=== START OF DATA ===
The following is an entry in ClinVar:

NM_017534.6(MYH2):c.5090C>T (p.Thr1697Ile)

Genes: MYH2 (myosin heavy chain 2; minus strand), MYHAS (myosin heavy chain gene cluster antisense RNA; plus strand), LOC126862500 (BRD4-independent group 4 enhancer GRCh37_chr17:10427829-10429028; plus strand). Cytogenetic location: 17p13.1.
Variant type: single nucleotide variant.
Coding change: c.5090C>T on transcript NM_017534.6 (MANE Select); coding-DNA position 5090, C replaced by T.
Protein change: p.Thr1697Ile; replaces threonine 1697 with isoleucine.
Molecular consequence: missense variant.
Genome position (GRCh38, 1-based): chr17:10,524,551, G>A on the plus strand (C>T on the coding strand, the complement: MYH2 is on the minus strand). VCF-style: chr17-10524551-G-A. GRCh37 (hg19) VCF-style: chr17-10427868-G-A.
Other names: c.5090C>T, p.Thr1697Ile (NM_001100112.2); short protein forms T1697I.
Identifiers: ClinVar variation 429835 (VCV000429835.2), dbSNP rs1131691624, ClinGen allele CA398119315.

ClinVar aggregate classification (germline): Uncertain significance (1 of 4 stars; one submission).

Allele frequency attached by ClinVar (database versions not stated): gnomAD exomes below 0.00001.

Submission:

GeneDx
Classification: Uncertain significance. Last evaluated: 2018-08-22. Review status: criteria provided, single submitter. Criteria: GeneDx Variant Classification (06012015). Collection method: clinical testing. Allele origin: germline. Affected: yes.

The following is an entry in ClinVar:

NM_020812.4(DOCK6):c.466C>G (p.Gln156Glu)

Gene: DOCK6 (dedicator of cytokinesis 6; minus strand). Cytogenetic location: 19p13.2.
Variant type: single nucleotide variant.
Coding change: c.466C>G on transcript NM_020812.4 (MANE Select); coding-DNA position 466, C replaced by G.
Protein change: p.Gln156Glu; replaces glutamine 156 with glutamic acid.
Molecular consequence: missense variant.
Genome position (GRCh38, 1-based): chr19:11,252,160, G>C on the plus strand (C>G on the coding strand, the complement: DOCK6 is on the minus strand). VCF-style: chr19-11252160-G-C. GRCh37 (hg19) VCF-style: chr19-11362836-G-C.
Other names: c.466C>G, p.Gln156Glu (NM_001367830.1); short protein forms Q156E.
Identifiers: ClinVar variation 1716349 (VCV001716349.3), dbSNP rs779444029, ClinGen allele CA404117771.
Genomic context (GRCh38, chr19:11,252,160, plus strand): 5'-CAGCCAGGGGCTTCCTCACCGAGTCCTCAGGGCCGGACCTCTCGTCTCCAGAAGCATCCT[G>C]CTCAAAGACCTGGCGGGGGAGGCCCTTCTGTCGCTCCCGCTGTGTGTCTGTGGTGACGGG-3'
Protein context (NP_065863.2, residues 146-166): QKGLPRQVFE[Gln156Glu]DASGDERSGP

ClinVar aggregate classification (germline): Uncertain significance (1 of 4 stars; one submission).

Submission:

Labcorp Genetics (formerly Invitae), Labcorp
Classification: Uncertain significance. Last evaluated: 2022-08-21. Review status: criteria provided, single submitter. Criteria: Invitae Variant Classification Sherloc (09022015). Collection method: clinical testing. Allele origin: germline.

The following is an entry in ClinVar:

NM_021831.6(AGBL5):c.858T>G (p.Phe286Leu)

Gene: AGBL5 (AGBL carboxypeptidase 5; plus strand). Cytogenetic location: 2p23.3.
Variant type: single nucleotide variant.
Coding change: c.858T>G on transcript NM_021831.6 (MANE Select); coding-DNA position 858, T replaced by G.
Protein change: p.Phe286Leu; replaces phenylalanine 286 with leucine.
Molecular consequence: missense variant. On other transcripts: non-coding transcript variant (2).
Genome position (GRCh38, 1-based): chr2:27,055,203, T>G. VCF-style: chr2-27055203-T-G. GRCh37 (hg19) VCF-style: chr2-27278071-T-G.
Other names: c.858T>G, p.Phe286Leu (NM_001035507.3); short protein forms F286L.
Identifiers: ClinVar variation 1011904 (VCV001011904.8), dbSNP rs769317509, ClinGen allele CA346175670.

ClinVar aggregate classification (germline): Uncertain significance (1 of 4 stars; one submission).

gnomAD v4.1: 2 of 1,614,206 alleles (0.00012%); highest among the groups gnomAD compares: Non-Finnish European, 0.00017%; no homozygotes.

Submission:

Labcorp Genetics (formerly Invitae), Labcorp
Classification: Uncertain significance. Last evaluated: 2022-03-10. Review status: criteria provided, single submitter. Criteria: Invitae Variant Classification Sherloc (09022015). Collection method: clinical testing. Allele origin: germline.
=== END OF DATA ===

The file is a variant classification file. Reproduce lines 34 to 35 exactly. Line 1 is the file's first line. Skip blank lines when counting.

Gene: AGBL5 (AGBL carboxypeptidase 5; plus strand). Cytogenetic location: 2p23.3.
Variant type: single nucleotide variant.